These descriptions are borne out by archaeology. Male burials in the pagan period were often accompanied by war gear. On average around 47% of male burials from the pagan period contain weapons of some sort. This figure has often been used to argue for the idea of a "nation in arms", but has conveniently overlooked the fact that although spears were found in just over 86% of the accompanied burials, shields were found in only 44%. As we have seen earlier, and as the literary evidence bears out, spear and shield made up the basic war-gear of an Anglo-Saxon warrior. It should be borne in mind that, although the spear was used in battle, it was also a tool of the hunt. Many of the interred spears probably represent hunting tools rather than weapons. As we start to look at other types of weapon, we find they are far less common than the spear and shield. Swords are found in only about 12% of accompanied burials, axes in about 2% and seaxes (traditionally, the knife from which the Saxons derive their name.) only about 4%. This makes for an interesting comparison with the Saxons" continental homelands where some 50 - 70% contained seaxes. Armour and helmets, whilst not unknown are decidedly rare and are usually only found in the richest of burials. Certainly in archaeology they seem to be far rarer than in literature, although the few examples we have agree remarkably well with the literary descriptions. This apparent rarity of armour and helmets may have more to do with burial customs than the scarcity of these items at the time. It appears that the pagan Anglo-Saxons believed in some warrior heaven, similar in nature to the Viking Valhalla. The grave goods were what they would need in this afterlife, and in order to fight the warrior needed weapons, but if death was only a "temporary setback", why give them armour that could be far better used by their mortal counterparts?

It would seem likely from these sources that the kings and more important noblemen would possess a coat-of-mail and a crested helmet, a sword, shield and spear(s). Noblemen of middling rank may have possessed a helm, perhaps a sword, and a shield and spear(s). The lowest ranking warriors would have been equipped with just a shield and spear(s), and perhaps a secondary weapon such as an axe or seax.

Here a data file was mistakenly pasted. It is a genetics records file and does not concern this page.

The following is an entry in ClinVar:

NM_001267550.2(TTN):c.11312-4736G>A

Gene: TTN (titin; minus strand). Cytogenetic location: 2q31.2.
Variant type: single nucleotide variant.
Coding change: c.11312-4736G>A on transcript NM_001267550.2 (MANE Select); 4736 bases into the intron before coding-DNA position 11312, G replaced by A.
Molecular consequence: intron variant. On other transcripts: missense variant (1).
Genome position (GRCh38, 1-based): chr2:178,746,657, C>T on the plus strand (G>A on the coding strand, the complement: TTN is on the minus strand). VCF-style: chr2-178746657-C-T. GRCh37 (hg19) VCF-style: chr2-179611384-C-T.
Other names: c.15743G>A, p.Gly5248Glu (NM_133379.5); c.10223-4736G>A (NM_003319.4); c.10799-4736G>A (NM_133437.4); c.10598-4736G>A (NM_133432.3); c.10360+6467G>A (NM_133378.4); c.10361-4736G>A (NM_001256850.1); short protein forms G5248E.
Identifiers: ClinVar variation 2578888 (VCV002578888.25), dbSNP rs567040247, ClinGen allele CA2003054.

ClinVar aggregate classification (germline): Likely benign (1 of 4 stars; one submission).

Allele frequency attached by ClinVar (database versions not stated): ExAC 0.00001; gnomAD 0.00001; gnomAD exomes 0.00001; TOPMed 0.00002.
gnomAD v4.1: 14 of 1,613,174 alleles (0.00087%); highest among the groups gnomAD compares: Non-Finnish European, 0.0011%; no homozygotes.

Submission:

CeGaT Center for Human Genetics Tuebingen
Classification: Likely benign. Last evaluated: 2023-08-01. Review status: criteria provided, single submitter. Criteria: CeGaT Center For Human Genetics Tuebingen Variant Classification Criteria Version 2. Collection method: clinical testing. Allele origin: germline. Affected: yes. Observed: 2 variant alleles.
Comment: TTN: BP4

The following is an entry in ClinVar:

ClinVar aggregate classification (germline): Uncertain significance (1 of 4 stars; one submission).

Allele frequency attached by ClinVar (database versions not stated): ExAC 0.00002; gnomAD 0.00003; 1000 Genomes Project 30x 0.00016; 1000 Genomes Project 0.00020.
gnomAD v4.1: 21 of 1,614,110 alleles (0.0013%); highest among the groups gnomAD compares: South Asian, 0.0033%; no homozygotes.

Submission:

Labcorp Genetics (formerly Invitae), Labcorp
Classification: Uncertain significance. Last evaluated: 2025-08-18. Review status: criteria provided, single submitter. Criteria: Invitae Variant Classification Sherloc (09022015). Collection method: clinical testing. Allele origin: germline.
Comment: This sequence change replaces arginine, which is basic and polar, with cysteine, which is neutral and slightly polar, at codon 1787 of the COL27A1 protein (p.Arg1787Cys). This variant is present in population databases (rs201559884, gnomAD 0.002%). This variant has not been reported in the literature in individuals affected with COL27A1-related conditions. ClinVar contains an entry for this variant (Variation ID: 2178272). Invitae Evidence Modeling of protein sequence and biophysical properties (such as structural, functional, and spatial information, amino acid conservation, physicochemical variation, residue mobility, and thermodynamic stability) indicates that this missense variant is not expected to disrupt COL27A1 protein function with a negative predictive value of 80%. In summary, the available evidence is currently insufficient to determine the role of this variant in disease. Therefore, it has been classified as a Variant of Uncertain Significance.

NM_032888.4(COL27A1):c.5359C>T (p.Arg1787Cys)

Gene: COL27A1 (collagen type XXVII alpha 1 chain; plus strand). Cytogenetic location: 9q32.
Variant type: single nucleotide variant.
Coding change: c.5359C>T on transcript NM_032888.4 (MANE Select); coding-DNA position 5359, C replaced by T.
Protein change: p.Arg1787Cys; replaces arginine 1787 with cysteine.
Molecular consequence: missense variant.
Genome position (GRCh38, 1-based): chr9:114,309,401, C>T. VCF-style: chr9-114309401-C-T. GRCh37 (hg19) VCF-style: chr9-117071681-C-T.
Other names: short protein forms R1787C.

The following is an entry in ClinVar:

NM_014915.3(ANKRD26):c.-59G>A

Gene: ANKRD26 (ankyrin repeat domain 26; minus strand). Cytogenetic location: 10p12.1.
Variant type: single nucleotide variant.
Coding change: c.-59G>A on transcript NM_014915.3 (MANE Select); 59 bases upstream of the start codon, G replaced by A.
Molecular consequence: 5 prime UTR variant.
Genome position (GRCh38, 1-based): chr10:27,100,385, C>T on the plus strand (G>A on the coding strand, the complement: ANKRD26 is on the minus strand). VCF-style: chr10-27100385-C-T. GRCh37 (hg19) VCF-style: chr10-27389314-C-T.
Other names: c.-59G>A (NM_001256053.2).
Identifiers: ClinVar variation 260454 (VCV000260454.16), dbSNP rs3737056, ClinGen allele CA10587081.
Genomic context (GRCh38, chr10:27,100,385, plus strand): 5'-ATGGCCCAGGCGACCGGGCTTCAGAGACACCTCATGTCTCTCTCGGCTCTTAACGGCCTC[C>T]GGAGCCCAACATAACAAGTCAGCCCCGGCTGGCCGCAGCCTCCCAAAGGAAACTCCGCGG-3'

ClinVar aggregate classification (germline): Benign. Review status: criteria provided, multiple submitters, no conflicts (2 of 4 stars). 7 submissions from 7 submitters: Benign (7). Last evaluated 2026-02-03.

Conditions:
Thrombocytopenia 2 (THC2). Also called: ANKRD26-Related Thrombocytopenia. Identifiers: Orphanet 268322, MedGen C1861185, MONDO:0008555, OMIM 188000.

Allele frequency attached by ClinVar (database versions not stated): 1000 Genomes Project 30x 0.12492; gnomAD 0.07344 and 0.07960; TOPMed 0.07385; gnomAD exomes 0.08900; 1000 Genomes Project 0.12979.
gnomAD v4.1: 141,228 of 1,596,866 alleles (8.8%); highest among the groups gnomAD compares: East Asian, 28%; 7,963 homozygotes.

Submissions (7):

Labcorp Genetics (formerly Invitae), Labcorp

The advent of Christianity in the seventh century was to bring about a change in the fyrd which would totally change its nature by the middle of the ninth century. As Christianity spread the monasteries needed land on which to build, and as we have already seen land tended to be given only for the lifetime of the king. However, the monasteries needed a more secure arrangement than just the hope that the king"s successor would maintain the donation. This was achieved through the introduction of a Roman system known as ius perpetuum, or as the Anglo-Saxons called it bocland [bookland]. Under this system the king gave the land to the Church in eternity, and the grant was recorded in writing [the book] and witnessed by important noblemen and churchmen so that the land could not be taken back in future. Although book-land was foreign in origin, it flourished in England because the notion a man gave so that he might receive was anything but foreign to the pagan English. Book-land must have struck early Christian kings as a reasonable demand on the part of the Church. A Christian king gave a free gift to God in hope of receiving from Him an eternal gift - salvation. Whilst nothing that he could give to the Lord would be sufficient, for no man could be God"s equal, just as no retainer could hope to be the equal of his lord, a king could at least respond with an eternal terrestrial gift, a perpetual grant of land and the rights over it. This exchange of gifts confirmed the relationship of lordship that existed between a king and his Lord God in the same way as the relationship between a gesiþ and his lord.

How did book-land impinge upon the early fyrd arrangement? On the simplest level, what was given to the Church could not be used to endow warriors. As time went by more and more land was booked to the church, and many of the kings noblemen became disgruntled. Some of the noblemen offered to build abbeys and become the abbot on their land in return for the book-right, and this was often granted even if the noblemen did not keep his end of the bargain. The holders of these early books, both genuine and spurious, enjoyed their tenures free from all service, including military service. And by giving the land in book-right, the king had removed it permanently from his control.